February is a joyous month honoring leadership, celebrating love and praising our culture. Starting the month of festivities is African Heritage & Health week. A week long celebration encouraging African-Americans to return to their roots and rediscover cooking techniques and ingredients their ancestors ate before the age of processed food.
In 2011, Oldways, an organization dedicated to teaching nutrition and good food via culture and heritage, introduced the African Heritage Diet Pyramid. It was created by experts in African American history, cuisine, nutrition, and public health. The ingredients listed are commonly found in recipes from North America, Africa, the Caribbean and South America. Dishes made with African Diaspora ingredients are generally healthier than some soul food dishes ‘invented’ or ‘revised’ within the last 60 years.
Hot Chocolate Milk originates from ancient Aztec, but today’s cocoa beans also grow in West Africa (make sure the chocolate is from a fair or direct trade source). Traditionally, hot chocolate milk is made with cow’s milk and/or fresh cream and melted chocolate. Today’s instant hot chocolate milk is made with lactic acid, non-fat milk powder, vanillin, too much sugar and chemically processed cocoa powder all mixed into boiling water. It’s so not yum to drink a watered down cup of hot chocolate milk with few nutritional benefits.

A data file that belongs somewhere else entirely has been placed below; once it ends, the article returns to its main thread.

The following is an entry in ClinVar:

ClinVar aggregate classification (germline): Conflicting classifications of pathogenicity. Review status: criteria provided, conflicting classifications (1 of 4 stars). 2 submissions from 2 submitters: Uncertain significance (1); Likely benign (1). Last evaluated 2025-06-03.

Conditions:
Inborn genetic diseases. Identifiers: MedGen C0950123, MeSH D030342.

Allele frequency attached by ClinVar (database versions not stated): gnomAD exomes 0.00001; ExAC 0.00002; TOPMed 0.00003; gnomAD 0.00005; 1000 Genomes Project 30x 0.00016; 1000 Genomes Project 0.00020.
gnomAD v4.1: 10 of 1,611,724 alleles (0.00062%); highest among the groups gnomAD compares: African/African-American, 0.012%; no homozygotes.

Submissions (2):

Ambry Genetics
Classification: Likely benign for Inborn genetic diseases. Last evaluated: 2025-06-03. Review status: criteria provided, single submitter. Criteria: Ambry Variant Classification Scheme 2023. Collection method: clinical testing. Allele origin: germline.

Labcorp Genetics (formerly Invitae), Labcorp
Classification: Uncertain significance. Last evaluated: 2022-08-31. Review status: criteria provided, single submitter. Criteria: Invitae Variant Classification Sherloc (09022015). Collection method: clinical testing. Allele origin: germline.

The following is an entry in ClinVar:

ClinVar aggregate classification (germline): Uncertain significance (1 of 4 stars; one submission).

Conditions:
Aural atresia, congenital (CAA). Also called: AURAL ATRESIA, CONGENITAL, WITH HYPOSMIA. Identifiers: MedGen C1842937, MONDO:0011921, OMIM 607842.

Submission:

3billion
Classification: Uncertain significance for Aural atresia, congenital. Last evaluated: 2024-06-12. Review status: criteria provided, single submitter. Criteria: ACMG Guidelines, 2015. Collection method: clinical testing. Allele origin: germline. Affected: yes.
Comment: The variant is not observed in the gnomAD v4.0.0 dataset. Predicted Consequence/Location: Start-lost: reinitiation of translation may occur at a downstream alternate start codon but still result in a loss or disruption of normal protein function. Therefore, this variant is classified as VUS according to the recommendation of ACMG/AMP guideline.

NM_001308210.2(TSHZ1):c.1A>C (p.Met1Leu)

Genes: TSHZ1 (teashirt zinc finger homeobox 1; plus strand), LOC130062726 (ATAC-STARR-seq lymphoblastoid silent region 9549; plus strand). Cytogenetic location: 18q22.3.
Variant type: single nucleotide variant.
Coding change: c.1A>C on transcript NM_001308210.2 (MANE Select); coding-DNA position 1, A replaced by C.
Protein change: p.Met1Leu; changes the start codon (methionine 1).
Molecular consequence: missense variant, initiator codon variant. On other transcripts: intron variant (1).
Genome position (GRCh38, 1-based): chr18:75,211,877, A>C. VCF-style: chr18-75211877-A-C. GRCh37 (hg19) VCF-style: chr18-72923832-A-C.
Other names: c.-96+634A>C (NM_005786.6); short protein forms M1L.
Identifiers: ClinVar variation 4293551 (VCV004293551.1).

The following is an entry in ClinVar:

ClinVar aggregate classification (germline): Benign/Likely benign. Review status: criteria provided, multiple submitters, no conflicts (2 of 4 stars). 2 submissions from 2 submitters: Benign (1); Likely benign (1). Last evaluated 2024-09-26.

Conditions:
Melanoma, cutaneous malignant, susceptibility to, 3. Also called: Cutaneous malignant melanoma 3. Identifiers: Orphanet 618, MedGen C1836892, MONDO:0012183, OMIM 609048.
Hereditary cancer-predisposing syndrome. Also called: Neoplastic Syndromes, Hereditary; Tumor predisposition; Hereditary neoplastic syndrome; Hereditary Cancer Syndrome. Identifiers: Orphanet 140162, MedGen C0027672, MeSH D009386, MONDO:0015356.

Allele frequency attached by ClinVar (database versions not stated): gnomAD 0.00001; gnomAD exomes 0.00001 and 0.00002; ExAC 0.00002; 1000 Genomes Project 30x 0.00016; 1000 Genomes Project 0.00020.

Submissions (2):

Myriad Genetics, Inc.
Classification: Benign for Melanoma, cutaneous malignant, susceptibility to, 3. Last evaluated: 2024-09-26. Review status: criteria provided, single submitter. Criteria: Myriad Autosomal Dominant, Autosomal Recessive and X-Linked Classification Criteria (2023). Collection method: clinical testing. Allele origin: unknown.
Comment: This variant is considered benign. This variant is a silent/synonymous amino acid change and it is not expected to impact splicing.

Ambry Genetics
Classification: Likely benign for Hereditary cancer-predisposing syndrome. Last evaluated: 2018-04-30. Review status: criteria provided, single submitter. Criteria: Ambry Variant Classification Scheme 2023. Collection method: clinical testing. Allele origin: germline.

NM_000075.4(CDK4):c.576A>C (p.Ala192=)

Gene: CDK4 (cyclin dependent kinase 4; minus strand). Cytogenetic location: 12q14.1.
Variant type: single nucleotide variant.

Inspired from Oldway’s Diaspora food glossary, I skipped the traditional cow’s milk and cream to use coconut milk for an equally creamy and thick cup of hot chocolate. Before melting the chocolate, the coconut milk is infused with African diaspora ingredients such as a little cumin and spicy chili peppers along with global spices, such as cinnamon, vanilla, cardamom seeds and star anise. Afterwards, the spiced coconut milk is whisked into melted bittersweet chocolate. When enjoying a fresh cup of Spiced Chocolate Coconut Milk, drink it with a spoon or dip a piece of The Duo Dishes’ Glazed Banana Mango Bread into a cup. The flavors will dance in your mouth like West African drums.
While sipping on a cup of Hot Chocolate Coconut Milk, I recommend learning more about African Diaspora ingredients to add to your next soul food meal, follow this pinterest board for food blogger recipes, and dine at a local African Diaspora restaurant.
Leave a comment below to share your favorite recipes incorporating ingredients mentioned in Oldway’s Diaspora Food Glossary and mention your favorite diaspora restaurant (don’t forget the city and state).
Cheers to our health… with love via our culture and heritage.